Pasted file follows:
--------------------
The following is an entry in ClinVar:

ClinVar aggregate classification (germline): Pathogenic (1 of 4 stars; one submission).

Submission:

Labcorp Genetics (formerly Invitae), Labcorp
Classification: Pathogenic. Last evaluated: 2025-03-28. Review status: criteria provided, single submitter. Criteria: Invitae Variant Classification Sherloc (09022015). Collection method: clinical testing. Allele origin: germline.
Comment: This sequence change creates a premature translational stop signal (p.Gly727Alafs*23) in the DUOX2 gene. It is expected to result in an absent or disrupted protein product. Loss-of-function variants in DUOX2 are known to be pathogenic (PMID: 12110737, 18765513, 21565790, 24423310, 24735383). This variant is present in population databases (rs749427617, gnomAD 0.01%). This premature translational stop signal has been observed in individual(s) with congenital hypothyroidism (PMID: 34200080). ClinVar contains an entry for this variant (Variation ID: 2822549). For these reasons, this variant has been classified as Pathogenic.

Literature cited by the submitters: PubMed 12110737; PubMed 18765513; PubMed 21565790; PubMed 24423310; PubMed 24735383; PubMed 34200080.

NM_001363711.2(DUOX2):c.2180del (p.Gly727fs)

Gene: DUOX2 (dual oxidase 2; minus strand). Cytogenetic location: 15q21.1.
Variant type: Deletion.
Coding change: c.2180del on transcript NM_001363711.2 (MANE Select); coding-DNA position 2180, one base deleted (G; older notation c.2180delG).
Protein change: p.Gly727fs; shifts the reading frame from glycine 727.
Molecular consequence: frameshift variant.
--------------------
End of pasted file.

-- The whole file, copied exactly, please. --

The following is an entry in ClinVar:

ClinVar aggregate classification (germline): Pathogenic (1 of 4 stars; one submission).

Submission:

Labcorp Genetics (formerly Invitae), Labcorp
Classification: Pathogenic. Last evaluated: 2025-03-28. Review status: criteria provided, single submitter. Criteria: Invitae Variant Classification Sherloc (09022015). Collection method: clinical testing. Allele origin: germline.
Comment: This sequence change creates a premature translational stop signal (p.Gly727Alafs*23) in the DUOX2 gene. It is expected to result in an absent or disrupted protein product. Loss-of-function variants in DUOX2 are known to be pathogenic (PMID: 12110737, 18765513, 21565790, 24423310, 24735383). This variant is present in population databases (rs749427617, gnomAD 0.01%). This premature translational stop signal has been observed in individual(s) with congenital hypothyroidism (PMID: 34200080). ClinVar contains an entry for this variant (Variation ID: 2822549). For these reasons, this variant has been classified as Pathogenic.

Literature cited by the submitters: PubMed 12110737; PubMed 18765513; PubMed 21565790; PubMed 24423310; PubMed 24735383; PubMed 34200080.

NM_001363711.2(DUOX2):c.2180del (p.Gly727fs)

Gene: DUOX2 (dual oxidase 2; minus strand). Cytogenetic location: 15q21.1.
Variant type: Deletion.
Coding change: c.2180del on transcript NM_001363711.2 (MANE Select); coding-DNA position 2180, one base deleted (G; older notation c.2180delG).
Protein change: p.Gly727fs; shifts the reading frame from glycine 727.
Molecular consequence: frameshift variant.